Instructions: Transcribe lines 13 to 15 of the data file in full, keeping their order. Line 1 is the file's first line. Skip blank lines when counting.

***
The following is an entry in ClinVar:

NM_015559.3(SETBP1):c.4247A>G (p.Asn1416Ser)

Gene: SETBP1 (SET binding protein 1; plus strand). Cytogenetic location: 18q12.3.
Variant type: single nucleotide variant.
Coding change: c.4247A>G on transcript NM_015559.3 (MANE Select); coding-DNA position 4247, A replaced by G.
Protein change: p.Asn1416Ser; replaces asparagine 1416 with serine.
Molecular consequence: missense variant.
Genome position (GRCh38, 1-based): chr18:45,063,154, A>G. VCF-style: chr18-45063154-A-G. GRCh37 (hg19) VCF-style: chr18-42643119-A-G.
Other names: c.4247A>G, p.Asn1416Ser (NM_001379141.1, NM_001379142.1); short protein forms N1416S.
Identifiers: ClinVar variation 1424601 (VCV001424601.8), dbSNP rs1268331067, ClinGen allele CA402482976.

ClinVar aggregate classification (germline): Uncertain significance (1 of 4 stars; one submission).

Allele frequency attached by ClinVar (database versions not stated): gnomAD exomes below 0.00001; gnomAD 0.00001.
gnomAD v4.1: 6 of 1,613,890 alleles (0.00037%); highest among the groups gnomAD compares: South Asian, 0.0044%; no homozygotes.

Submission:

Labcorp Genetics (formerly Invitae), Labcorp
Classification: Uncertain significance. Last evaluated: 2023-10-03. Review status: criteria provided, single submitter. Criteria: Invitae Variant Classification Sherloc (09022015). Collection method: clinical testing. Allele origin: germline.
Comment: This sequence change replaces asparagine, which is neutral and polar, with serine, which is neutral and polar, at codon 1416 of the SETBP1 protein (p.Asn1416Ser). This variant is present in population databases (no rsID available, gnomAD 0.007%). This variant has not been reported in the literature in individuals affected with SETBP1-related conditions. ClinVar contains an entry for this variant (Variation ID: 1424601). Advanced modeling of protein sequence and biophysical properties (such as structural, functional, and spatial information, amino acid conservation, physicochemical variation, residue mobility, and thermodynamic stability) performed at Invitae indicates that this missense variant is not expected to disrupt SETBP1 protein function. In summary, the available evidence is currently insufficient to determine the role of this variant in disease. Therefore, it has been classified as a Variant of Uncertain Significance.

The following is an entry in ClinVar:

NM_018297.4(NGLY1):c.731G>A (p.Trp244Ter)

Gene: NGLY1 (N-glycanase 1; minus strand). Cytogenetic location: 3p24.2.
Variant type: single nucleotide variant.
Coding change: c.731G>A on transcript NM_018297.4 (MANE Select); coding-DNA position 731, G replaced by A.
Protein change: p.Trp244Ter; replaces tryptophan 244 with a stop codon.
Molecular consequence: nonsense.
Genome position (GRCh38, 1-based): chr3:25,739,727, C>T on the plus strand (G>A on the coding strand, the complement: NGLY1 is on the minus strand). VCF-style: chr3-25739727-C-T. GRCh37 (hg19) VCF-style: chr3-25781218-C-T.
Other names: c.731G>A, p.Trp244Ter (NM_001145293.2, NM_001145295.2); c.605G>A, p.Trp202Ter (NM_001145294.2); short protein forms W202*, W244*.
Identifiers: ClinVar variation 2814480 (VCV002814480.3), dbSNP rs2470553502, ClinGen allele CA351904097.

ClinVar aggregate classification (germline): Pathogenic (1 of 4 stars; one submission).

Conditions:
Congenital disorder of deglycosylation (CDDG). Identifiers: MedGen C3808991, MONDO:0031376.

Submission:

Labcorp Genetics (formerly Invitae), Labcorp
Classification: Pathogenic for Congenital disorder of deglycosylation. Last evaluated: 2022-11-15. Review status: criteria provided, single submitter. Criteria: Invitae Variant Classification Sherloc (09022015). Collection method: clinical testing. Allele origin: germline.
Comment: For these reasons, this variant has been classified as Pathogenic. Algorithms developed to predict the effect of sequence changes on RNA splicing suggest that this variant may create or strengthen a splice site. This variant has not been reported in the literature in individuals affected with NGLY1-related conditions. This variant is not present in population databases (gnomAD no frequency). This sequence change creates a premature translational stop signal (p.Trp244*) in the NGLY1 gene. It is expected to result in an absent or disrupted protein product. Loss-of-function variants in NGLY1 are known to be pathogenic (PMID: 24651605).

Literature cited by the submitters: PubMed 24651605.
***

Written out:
gnomAD v4.1: 6 of 1,613,890 alleles (0.00037%); highest among the groups gnomAD compares: South Asian, 0.0044%; no homozygotes.

Submission:

Labcorp Genetics (formerly Invitae), Labcorp